Nothing went right for the Sharks on the ice over the first two years of the franchise's existence. San Jose lost more games than any other team in the league in both the 91-92 and 92-93 seasons, setting a league record for futility with 71 losses during the latter campaign. The team's laughable ineptitude was cushioned only by the fact that, hey, a terrible professional hockey team in the Bay Area is better than no professional hockey team in the Bay Area. Also it probably wouldn't have made a lot of sense for a winning team to call an arena named the Cow Palace home.
But when the Sharks moved to the San Jose Arena at the start of the 93-94 season, things started to change. Not immediately, of course, as the team didn't win a game that year until October 26th, their tenth contest of the year. They were able to recover, though, eventually winning eight of their final eleven games of the season and clinching the franchise's first-ever playoff berth, an eighth seed. They were slated to face the powerhouse Red Wings and were understandably not given a chance in the series but that was fine--they were legitimately happy to be there and not setting another ignonimous NHL record.
What ended up happening is a story every Sharks fan is familiar with regardless of whether they were there to see it unfold. San Jose and Detroit split the first four games of the series before San Jose took a 3-2 series lead at home in Game 5. The series shifted back to Joe Louis Arena for Games 6 and 7. Detroit trampled the Sharks 7-1 to stay alive and the smart money remained on the Wings to close the fledgling Sharks out in seven. With the score tied 2-2 in the third period, forever overrated and mediocre goaltender Chris Osgood decided to leave his crease for an adventure and the rest is history:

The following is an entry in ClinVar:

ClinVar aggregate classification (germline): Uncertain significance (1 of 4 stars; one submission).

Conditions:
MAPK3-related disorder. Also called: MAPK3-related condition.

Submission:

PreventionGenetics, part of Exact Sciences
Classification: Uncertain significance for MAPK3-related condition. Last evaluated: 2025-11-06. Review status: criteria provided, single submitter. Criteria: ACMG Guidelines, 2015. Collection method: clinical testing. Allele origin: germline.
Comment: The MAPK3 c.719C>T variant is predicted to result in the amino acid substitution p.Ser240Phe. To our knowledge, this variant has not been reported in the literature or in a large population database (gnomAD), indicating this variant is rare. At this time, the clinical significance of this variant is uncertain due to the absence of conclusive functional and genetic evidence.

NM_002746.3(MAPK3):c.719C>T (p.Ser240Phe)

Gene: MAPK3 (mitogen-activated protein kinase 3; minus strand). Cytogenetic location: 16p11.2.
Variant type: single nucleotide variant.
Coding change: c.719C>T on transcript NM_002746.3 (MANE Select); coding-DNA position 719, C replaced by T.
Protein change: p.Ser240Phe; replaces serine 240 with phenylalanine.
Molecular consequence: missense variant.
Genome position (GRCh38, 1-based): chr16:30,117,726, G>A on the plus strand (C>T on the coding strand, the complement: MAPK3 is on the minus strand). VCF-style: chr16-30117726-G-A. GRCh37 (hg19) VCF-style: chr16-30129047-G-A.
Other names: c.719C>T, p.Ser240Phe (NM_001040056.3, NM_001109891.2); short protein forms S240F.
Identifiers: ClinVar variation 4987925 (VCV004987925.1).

It's impossible to overstate the importance of that goal, and Jamie Baker's place in Sharks lore as a result of it. The Sharks' triumph over Detroit, one the franchise wouldn't be able to repeat in the playoffs for another 16 years, was the first definitive argument that they deserved to be taken seriously as an NHL team and remains one of the greatest upsets in league history. At the same time, it's important to keep in mind that, as much as everyone loves a good underdog story, the Sharks have been a vastly better team since the 2005 lockout than they were those first few years and there have been plenty of memorable moments approaching the significance of the Baker goal. But, for whatever combination of reasons, none of them seem to stick in anyone's memory or represent a franchise-defining moment quite like this one.